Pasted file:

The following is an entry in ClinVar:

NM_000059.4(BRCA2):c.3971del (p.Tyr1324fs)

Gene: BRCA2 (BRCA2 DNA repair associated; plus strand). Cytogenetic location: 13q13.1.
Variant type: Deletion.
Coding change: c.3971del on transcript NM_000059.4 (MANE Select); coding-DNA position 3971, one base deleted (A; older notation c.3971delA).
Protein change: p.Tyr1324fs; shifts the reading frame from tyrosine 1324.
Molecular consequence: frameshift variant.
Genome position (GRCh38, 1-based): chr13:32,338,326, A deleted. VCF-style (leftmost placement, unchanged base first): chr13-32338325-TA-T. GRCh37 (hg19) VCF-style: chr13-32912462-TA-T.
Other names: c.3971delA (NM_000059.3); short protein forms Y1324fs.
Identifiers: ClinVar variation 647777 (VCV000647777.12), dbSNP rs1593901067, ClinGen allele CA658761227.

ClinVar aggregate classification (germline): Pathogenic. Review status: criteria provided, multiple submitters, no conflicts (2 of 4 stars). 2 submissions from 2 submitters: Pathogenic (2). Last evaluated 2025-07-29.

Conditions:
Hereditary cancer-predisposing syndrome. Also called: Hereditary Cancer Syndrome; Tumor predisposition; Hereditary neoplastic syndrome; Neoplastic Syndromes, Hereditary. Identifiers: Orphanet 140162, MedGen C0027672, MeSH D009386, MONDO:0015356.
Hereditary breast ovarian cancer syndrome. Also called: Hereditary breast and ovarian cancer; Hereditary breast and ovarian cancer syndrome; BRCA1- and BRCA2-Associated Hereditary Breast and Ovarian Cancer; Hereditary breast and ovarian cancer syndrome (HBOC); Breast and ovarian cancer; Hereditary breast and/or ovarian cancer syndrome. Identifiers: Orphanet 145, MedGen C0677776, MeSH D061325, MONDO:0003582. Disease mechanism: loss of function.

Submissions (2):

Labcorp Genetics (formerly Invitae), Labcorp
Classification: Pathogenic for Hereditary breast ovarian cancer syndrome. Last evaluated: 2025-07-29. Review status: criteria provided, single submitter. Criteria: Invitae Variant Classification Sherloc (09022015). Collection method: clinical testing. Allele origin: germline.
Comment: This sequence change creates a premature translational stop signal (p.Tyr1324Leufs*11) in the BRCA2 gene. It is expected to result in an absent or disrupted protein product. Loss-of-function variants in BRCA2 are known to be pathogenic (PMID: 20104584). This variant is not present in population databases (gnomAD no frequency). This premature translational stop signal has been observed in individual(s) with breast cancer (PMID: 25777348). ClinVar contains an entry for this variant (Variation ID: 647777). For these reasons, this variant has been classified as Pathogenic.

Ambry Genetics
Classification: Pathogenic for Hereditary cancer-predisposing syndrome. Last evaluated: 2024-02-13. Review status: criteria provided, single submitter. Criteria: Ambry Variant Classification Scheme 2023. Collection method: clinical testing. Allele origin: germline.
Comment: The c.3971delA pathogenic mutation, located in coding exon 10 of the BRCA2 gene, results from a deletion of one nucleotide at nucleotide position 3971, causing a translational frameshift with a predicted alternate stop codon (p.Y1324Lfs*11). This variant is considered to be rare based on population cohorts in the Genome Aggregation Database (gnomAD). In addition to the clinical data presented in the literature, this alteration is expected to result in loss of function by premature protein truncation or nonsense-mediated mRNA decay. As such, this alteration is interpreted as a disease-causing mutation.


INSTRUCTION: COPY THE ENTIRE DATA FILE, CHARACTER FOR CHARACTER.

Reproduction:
The following is an entry in ClinVar:

NM_000059.4(BRCA2):c.3971del (p.Tyr1324fs)

Gene: BRCA2 (BRCA2 DNA repair associated; plus strand). Cytogenetic location: 13q13.1.
Variant type: Deletion.
Coding change: c.3971del on transcript NM_000059.4 (MANE Select); coding-DNA position 3971, one base deleted (A; older notation c.3971delA).
Protein change: p.Tyr1324fs; shifts the reading frame from tyrosine 1324.
Molecular consequence: frameshift variant.
Genome position (GRCh38, 1-based): chr13:32,338,326, A deleted. VCF-style (leftmost placement, unchanged base first): chr13-32338325-TA-T. GRCh37 (hg19) VCF-style: chr13-32912462-TA-T.
Other names: c.3971delA (NM_000059.3); short protein forms Y1324fs.
Identifiers: ClinVar variation 647777 (VCV000647777.12), dbSNP rs1593901067, ClinGen allele CA658761227.

ClinVar aggregate classification (germline): Pathogenic. Review status: criteria provided, multiple submitters, no conflicts (2 of 4 stars). 2 submissions from 2 submitters: Pathogenic (2). Last evaluated 2025-07-29.

Conditions:
Hereditary cancer-predisposing syndrome. Also called: Hereditary Cancer Syndrome; Tumor predisposition; Hereditary neoplastic syndrome; Neoplastic Syndromes, Hereditary. Identifiers: Orphanet 140162, MedGen C0027672, MeSH D009386, MONDO:0015356.
Hereditary breast ovarian cancer syndrome. Also called: Hereditary breast and ovarian cancer; Hereditary breast and ovarian cancer syndrome; BRCA1- and BRCA2-Associated Hereditary Breast and Ovarian Cancer; Hereditary breast and ovarian cancer syndrome (HBOC); Breast and ovarian cancer; Hereditary breast and/or ovarian cancer syndrome. Identifiers: Orphanet 145, MedGen C0677776, MeSH D061325, MONDO:0003582. Disease mechanism: loss of function.

Submissions (2):

Labcorp Genetics (formerly Invitae), Labcorp
Classification: Pathogenic for Hereditary breast ovarian cancer syndrome. Last evaluated: 2025-07-29. Review status: criteria provided, single submitter. Criteria: Invitae Variant Classification Sherloc (09022015). Collection method: clinical testing. Allele origin: germline.
Comment: This sequence change creates a premature translational stop signal (p.Tyr1324Leufs*11) in the BRCA2 gene. It is expected to result in an absent or disrupted protein product. Loss-of-function variants in BRCA2 are known to be pathogenic (PMID: 20104584). This variant is not present in population databases (gnomAD no frequency). This premature translational stop signal has been observed in individual(s) with breast cancer (PMID: 25777348). ClinVar contains an entry for this variant (Variation ID: 647777). For these reasons, this variant has been classified as Pathogenic.

Ambry Genetics
Classification: Pathogenic for Hereditary cancer-predisposing syndrome. Last evaluated: 2024-02-13. Review status: criteria provided, single submitter. Criteria: Ambry Variant Classification Scheme 2023. Collection method: clinical testing. Allele origin: germline.
Comment: The c.3971delA pathogenic mutation, located in coding exon 10 of the BRCA2 gene, results from a deletion of one nucleotide at nucleotide position 3971, causing a translational frameshift with a predicted alternate stop codon (p.Y1324Lfs*11). This variant is considered to be rare based on population cohorts in the Genome Aggregation Database (gnomAD). In addition to the clinical data presented in the literature, this alteration is expected to result in loss of function by premature protein truncation or nonsense-mediated mRNA decay. As such, this alteration is interpreted as a disease-causing mutation.